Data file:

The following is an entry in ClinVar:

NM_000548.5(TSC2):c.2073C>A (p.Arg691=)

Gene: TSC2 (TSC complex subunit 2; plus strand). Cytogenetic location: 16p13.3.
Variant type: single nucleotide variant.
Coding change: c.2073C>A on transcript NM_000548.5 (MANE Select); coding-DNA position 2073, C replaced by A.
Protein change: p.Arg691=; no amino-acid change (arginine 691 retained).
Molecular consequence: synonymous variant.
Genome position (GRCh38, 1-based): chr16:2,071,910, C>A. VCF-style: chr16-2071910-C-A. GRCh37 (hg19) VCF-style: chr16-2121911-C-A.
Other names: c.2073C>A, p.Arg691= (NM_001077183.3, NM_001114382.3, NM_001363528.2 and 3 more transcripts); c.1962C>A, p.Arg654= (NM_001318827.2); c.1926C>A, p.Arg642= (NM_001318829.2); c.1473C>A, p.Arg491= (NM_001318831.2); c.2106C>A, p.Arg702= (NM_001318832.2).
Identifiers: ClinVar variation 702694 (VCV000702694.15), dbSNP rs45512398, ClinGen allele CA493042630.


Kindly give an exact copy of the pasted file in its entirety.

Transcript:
The following is an entry in ClinVar:

NM_000548.5(TSC2):c.2073C>A (p.Arg691=)

Gene: TSC2 (TSC complex subunit 2; plus strand). Cytogenetic location: 16p13.3.
Variant type: single nucleotide variant.
Coding change: c.2073C>A on transcript NM_000548.5 (MANE Select); coding-DNA position 2073, C replaced by A.
Protein change: p.Arg691=; no amino-acid change (arginine 691 retained).
Molecular consequence: synonymous variant.
Genome position (GRCh38, 1-based): chr16:2,071,910, C>A. VCF-style: chr16-2071910-C-A. GRCh37 (hg19) VCF-style: chr16-2121911-C-A.
Other names: c.2073C>A, p.Arg691= (NM_001077183.3, NM_001114382.3, NM_001363528.2 and 3 more transcripts); c.1962C>A, p.Arg654= (NM_001318827.2); c.1926C>A, p.Arg642= (NM_001318829.2); c.1473C>A, p.Arg491= (NM_001318831.2); c.2106C>A, p.Arg702= (NM_001318832.2).
Identifiers: ClinVar variation 702694 (VCV000702694.15), dbSNP rs45512398, ClinGen allele CA493042630.